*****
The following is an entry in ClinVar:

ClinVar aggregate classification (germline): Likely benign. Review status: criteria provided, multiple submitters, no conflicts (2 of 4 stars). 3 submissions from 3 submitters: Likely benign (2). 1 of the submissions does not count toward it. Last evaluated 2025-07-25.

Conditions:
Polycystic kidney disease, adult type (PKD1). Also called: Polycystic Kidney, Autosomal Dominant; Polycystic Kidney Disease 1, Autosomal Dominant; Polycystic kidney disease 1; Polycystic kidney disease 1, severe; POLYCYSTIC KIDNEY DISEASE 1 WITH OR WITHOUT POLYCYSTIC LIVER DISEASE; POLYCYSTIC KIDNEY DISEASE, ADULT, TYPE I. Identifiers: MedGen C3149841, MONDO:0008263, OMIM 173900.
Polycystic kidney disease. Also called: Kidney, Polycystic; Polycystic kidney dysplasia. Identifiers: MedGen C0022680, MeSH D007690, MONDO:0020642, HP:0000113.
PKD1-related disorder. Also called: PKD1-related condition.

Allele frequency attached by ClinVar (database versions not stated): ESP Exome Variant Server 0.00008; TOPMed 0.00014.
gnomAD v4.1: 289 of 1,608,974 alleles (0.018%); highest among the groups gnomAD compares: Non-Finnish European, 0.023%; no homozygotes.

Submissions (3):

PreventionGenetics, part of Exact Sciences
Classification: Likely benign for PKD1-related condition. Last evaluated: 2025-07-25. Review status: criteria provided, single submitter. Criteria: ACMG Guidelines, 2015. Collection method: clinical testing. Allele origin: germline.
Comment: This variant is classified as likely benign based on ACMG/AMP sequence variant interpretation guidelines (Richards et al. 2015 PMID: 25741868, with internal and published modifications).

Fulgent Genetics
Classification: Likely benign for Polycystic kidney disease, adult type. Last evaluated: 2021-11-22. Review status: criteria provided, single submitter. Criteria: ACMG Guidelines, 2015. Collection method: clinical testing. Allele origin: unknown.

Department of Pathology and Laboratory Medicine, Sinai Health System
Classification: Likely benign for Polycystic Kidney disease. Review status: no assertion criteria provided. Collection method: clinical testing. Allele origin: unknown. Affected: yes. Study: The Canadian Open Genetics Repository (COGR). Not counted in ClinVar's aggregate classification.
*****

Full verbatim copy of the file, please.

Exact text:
The following is an entry in ClinVar:

ClinVar aggregate classification (germline): Likely benign. Review status: criteria provided, multiple submitters, no conflicts (2 of 4 stars). 3 submissions from 3 submitters: Likely benign (2). 1 of the submissions does not count toward it. Last evaluated 2025-07-25.

Conditions:
Polycystic kidney disease, adult type (PKD1). Also called: Polycystic Kidney, Autosomal Dominant; Polycystic Kidney Disease 1, Autosomal Dominant; Polycystic kidney disease 1; Polycystic kidney disease 1, severe; POLYCYSTIC KIDNEY DISEASE 1 WITH OR WITHOUT POLYCYSTIC LIVER DISEASE; POLYCYSTIC KIDNEY DISEASE, ADULT, TYPE I. Identifiers: MedGen C3149841, MONDO:0008263, OMIM 173900.
Polycystic kidney disease. Also called: Kidney, Polycystic; Polycystic kidney dysplasia. Identifiers: MedGen C0022680, MeSH D007690, MONDO:0020642, HP:0000113.
PKD1-related disorder. Also called: PKD1-related condition.

Allele frequency attached by ClinVar (database versions not stated): ESP Exome Variant Server 0.00008; TOPMed 0.00014.
gnomAD v4.1: 289 of 1,608,974 alleles (0.018%); highest among the groups gnomAD compares: Non-Finnish European, 0.023%; no homozygotes.

Submissions (3):

PreventionGenetics, part of Exact Sciences
Classification: Likely benign for PKD1-related condition. Last evaluated: 2025-07-25. Review status: criteria provided, single submitter. Criteria: ACMG Guidelines, 2015. Collection method: clinical testing. Allele origin: germline.
Comment: This variant is classified as likely benign based on ACMG/AMP sequence variant interpretation guidelines (Richards et al. 2015 PMID: 25741868, with internal and published modifications).

Fulgent Genetics
Classification: Likely benign for Polycystic kidney disease, adult type. Last evaluated: 2021-11-22. Review status: criteria provided, single submitter. Criteria: ACMG Guidelines, 2015. Collection method: clinical testing. Allele origin: unknown.

Department of Pathology and Laboratory Medicine, Sinai Health System
Classification: Likely benign for Polycystic Kidney disease. Review status: no assertion criteria provided. Collection method: clinical testing. Allele origin: unknown. Affected: yes. Study: The Canadian Open Genetics Repository (COGR). Not counted in ClinVar's aggregate classification.